Amiri Baraka addressing the Malcom X Festival ...

Amiri Baraka addressing the Malcom X Festival in San Antonio Park, Oakland, California (Photo credit: Wikipedia)

The quote below is excerpted from an interview Kalamu ya Salaam did with Amiri Baraka.

ya Salaam: It’s one thing to have that sense, and it’s another thing to have the technical facility to put that sensibility on the page.

Baraka: Practice. Practice. Practice. I think that’s the only thing you can do. Like my grandmother said, practice makes perfect. To do anything you have to practice. You have to do it. If you don’t do it, you won’t do it. You can’t be a writer in your head, just like you can’t play the piano in your head. I’m the meanest piano player I know–in my head. I can play some piano in my head, it’s just when I get to the piano it gets difficult. You have to work at it.

And then I think, young writers, you have to get to the point where you start grading your work. At first when you start doing it, everything is great. Everything you write is valuable and you must (mimics holding stuff to his chest), this is my work, this a poem I wrote in nineteen-whatever. That’s normal but you have to work through that and get over that. I’m not saying get to the point where you think your work is expendable, but get to the point where you can grade it.

You know the worse thing you can do is write a “you-poem.” Nobody can imitate you like you. I can write a hundred poems that I write, but those are “you poems.” Those are poems using the things that you know are you. Once you become practiced in writing then you have certain skills that you can put a poem together, but the point is that it won’t have any substance to it. There won’t be any moving, there won’t be any life in it, any heart in it, cause you can imitate yourself.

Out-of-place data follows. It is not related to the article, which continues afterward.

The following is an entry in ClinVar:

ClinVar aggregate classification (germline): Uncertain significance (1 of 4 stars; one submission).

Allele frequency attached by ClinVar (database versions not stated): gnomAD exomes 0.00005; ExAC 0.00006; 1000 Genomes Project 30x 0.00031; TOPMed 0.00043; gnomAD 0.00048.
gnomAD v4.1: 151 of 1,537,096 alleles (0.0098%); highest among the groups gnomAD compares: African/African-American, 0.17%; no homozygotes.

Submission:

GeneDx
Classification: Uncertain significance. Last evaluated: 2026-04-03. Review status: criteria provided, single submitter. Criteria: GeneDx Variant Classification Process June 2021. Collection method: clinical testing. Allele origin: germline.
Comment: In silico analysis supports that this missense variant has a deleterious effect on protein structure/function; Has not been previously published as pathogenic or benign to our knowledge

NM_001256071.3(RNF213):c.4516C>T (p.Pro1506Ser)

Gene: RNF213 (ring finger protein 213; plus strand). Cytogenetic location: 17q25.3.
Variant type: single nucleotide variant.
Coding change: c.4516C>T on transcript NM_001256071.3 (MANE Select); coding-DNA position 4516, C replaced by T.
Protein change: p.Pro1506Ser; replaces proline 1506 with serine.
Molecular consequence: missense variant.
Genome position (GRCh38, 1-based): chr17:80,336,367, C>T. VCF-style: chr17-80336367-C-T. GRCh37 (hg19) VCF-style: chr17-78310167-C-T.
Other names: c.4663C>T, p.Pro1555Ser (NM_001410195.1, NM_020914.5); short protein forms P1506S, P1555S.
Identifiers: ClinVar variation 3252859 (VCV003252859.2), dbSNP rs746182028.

The whole point of developing the skill is so that the words fly on the rhythm. You feel the rhythm before you know what you’re talking about. If you trust the rhythm and you’ve worked so that you don’t have a lot of dumb stuff in your mind all the time. (Laugher.) No, it’s true, because you might want to write about McDonald’s boxes, I don’t know. That’s why Mao says–and this is very important–when we look at your work we can tell what you love and what you hate, what you celebrate and what you put down, and we can also tell what work you’re doing and what study you’re doing. We can tell what you’re concerned with, we can tell by your writing, what you know and what you don’t know.

Now, the lyric poet is, of course, the great hidden personality of our time. They can write about “I”–I feel, I want, I do, I am–and really be hiding the world because all they’re talking about is this great vacuum in my heart that must be filled by, I don’t know, ice cream cones, a walk down the street, another person. You know what I mean, it could be anything? That’s the lyric “I”–I want, I need. But actually to begin to talk about who is I and where is I in the world among all the other I’s, and how that relates to a real objectively existing world that exists independent of us. The world exists independently of us–if you can get that in your mind. The world does not depend on you to exist, it exists independent of you. That’s hard sometimes, because we’re so subjective, especially we great artists, we think the whole world is in our heads. It’s not. The world exists independent of your will. Things will happen you don’t want to happen. How did we get here?

That point of writing past the preservation of everything, being able to grade your work–you know what I mean, being able to tell the fake from the true–and of getting past imitating yourself, those are important things.